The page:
Super Texans: tasting Texas with the Austin Dream Team

Above: The Austin Dream Team. From left, Craig Collins (Central Texas Sales Manager for Prestige Cellars), Devon Broglie (Southwest Regional Wine Buyer for Whole Foods Markets, which was founded in Austin), and June Rodil (recently crowned “best sommelier in Texas,” sommelier at Uchi in Austin, a world-class and cutting-edge Japanese restaurant in land-locked central Texas).

This was no run-of-the-mill focus group. It was an Austin Texas USA dream-team of young sommeliers gathered by the PR firm that reps the Texas Department of Agriculture to taste some Texan wines blind.

Folks in Texas are serious about their wine (Texans love to drink locally) and when it comes to marketing of local products, they don’t kid around: these top young somms had been asked to give their honest no-holds-barred opinions of the wines (each flight included a ringer, not from Texas) to help gauge which wines to present to food and wine writers and pundits etc.

Frankly, I haven’t taken Texan wines very seriously since I moved here nearly 10 months ago but — as Franco rightly reminds me — rules are rules: when you taste blind and you taste something you like, you have to admit it (even when you weren’t expecting to like it) and frankly, I tasted more than one wine I liked in yesterday’s degustation.

And there was another surprise as well.

I had never heard the term Super Texan before and when I wondered out loud why so many Texan wineries are Italophilic as opposed to Francophilic (like their Californian counterparts), one of the more interesting theories was proposed by June, who noted that Texas is a predominantly Republican state and has a historic distaste for Francomania.

Above: Also in attendance was wine writer David Furer who came to town especially for the tasting and who was lucky enough to taste Tracie B’s farro salad the other day at our impromptu Labor Day picnic.

In the first flight of red, we tasted a number of wines made with Sangiovese (monovarietal or blended) and varietal expression was clearly evident. The wine that impressed me the most was the Llano Estate Newsome Vineyards High Plains Viviano, a “Super Texan” blend of Cabernet Sauvignon and Sangiovese. The wine was real, it was elegant, it had natural acidity, honest fruit, and genuine freshness (although I’m not sure I would reach for it at $40 a bottle).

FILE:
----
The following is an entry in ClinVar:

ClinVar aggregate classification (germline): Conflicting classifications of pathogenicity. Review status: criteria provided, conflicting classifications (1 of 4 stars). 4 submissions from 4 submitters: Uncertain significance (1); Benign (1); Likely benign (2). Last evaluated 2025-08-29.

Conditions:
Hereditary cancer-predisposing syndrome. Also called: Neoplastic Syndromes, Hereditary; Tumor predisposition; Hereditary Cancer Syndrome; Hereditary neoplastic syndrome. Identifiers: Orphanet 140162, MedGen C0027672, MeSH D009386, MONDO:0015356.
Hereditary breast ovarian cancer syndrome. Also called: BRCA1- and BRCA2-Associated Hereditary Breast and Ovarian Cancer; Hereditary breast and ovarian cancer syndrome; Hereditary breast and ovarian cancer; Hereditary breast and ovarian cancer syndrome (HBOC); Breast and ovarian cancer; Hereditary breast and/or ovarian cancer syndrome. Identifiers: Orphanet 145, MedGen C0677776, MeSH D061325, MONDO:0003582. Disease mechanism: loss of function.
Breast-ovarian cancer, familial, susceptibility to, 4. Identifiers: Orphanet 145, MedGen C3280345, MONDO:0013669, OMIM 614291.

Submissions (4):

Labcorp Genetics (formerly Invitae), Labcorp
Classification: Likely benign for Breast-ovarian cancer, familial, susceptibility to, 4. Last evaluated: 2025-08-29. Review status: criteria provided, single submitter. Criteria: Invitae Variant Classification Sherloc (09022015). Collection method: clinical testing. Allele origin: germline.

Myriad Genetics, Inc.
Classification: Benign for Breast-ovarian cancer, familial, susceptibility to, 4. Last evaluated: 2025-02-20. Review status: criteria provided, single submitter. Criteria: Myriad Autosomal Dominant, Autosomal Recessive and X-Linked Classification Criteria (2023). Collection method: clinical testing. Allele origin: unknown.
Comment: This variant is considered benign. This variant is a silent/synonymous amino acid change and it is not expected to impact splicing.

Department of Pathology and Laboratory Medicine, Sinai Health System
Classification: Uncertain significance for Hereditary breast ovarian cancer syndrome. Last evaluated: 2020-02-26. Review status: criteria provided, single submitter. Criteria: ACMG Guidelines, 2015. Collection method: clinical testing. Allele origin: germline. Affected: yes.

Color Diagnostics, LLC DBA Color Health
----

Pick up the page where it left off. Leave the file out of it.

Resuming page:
In the same flight, however, was a wine that the panel didn’t seem to like because of a green, herbaceous quality. When asked my opinion (and frankly, I was out-classed by these top somms in their superior ability to taste and describe blind, ubi major minor cessat), I asked the other participants “to cut it some slack,” as it was also one of my favorites in the flight. Anyone who knows me wouldn’t be surprised at the laughter in the room (Devon and Craig and I have tasted a bunch of times together) when it was revealed that my ugly duckling was Italian.

But to my great surprise, it was a wine that I never would have thought I’d like, 2006 Chianti Classico by Badia a Coltibuono, a high-volume winery that has enjoyed wide success in the U.S. thanks to aggressive, intelligent marketing. According to the website, 170,000 bottles of this wine are produced every year, but, frankly, I could really taste place in this wine: it had that characteristic Sangiovese plum note and I liked its food-friendly herbaceousness. For $25, I like it. There you go: rules are rules and there’s a lot to be said for tasting locally.